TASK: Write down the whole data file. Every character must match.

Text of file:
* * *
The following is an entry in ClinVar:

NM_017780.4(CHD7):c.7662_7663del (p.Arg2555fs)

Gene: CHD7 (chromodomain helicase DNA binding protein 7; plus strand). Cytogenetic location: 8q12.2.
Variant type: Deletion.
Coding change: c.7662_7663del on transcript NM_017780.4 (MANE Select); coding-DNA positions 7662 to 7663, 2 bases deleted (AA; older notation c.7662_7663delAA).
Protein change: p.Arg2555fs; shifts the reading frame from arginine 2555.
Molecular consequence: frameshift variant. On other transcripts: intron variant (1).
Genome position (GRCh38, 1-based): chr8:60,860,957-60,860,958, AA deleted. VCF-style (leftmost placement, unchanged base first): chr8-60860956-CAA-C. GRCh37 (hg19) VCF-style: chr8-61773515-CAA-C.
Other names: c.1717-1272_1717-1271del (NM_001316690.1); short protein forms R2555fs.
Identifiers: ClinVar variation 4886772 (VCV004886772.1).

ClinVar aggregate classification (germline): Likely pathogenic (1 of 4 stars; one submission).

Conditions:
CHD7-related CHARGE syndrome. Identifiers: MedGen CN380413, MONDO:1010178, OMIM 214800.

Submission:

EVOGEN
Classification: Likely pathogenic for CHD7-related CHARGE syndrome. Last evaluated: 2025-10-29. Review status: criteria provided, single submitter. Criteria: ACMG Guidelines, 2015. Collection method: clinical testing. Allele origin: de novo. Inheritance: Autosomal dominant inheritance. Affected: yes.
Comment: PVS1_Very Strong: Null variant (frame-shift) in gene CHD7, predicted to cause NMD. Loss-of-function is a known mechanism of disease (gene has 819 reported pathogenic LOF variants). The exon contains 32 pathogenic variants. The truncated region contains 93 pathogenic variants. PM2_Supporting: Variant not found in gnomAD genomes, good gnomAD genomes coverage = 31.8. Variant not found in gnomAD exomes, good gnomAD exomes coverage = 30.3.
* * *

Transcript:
The following is an entry in ClinVar:

NM_017780.4(CHD7):c.7662_7663del (p.Arg2555fs)

Gene: CHD7 (chromodomain helicase DNA binding protein 7; plus strand). Cytogenetic location: 8q12.2.
Variant type: Deletion.
Coding change: c.7662_7663del on transcript NM_017780.4 (MANE Select); coding-DNA positions 7662 to 7663, 2 bases deleted (AA; older notation c.7662_7663delAA).
Protein change: p.Arg2555fs; shifts the reading frame from arginine 2555.
Molecular consequence: frameshift variant. On other transcripts: intron variant (1).
Genome position (GRCh38, 1-based): chr8:60,860,957-60,860,958, AA deleted. VCF-style (leftmost placement, unchanged base first): chr8-60860956-CAA-C. GRCh37 (hg19) VCF-style: chr8-61773515-CAA-C.
Other names: c.1717-1272_1717-1271del (NM_001316690.1); short protein forms R2555fs.
Identifiers: ClinVar variation 4886772 (VCV004886772.1).

ClinVar aggregate classification (germline): Likely pathogenic (1 of 4 stars; one submission).

Conditions:
CHD7-related CHARGE syndrome. Identifiers: MedGen CN380413, MONDO:1010178, OMIM 214800.

Submission:

EVOGEN
Classification: Likely pathogenic for CHD7-related CHARGE syndrome. Last evaluated: 2025-10-29. Review status: criteria provided, single submitter. Criteria: ACMG Guidelines, 2015. Collection method: clinical testing. Allele origin: de novo. Inheritance: Autosomal dominant inheritance. Affected: yes.
Comment: PVS1_Very Strong: Null variant (frame-shift) in gene CHD7, predicted to cause NMD. Loss-of-function is a known mechanism of disease (gene has 819 reported pathogenic LOF variants). The exon contains 32 pathogenic variants. The truncated region contains 93 pathogenic variants. PM2_Supporting: Variant not found in gnomAD genomes, good gnomAD genomes coverage = 31.8. Variant not found in gnomAD exomes, good gnomAD exomes coverage = 30.3.